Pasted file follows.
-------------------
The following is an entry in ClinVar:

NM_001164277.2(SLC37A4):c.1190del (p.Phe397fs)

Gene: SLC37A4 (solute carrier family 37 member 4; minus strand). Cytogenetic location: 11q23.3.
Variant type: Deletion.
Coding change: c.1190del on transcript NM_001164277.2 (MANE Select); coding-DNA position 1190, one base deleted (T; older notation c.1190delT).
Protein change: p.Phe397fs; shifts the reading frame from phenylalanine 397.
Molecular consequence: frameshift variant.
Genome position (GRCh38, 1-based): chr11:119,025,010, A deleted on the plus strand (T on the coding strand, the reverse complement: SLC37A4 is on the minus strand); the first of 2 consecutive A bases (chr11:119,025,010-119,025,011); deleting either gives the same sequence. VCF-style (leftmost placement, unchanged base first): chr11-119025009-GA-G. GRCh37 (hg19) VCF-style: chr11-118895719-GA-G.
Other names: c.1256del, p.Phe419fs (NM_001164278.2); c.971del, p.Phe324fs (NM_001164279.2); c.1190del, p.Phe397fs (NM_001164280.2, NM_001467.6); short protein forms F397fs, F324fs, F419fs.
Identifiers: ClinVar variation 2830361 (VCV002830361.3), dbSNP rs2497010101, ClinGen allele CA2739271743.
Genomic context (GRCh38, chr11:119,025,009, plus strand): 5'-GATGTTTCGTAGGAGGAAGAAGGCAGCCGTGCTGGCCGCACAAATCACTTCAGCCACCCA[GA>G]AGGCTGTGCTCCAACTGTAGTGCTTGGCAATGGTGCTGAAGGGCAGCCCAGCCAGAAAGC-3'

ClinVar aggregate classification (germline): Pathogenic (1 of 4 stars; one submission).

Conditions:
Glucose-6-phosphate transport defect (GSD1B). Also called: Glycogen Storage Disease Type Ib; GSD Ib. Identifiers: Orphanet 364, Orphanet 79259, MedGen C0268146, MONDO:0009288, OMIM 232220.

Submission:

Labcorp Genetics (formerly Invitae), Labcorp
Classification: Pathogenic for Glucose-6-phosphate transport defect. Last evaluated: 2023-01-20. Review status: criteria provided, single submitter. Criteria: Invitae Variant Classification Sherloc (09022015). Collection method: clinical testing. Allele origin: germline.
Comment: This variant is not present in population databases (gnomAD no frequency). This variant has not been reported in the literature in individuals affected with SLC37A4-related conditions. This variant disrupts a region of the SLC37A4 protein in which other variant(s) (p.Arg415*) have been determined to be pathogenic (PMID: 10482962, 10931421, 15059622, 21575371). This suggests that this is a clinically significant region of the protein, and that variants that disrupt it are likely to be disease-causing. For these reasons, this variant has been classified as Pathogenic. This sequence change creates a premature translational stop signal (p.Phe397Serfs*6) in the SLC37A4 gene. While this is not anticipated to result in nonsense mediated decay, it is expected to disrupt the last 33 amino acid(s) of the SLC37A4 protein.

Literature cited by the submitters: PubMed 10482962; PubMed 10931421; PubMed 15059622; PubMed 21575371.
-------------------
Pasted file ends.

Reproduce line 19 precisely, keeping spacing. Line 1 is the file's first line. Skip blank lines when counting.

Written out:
Literature cited by the submitters: PubMed 10482962; PubMed 10931421; PubMed 15059622; PubMed 21575371.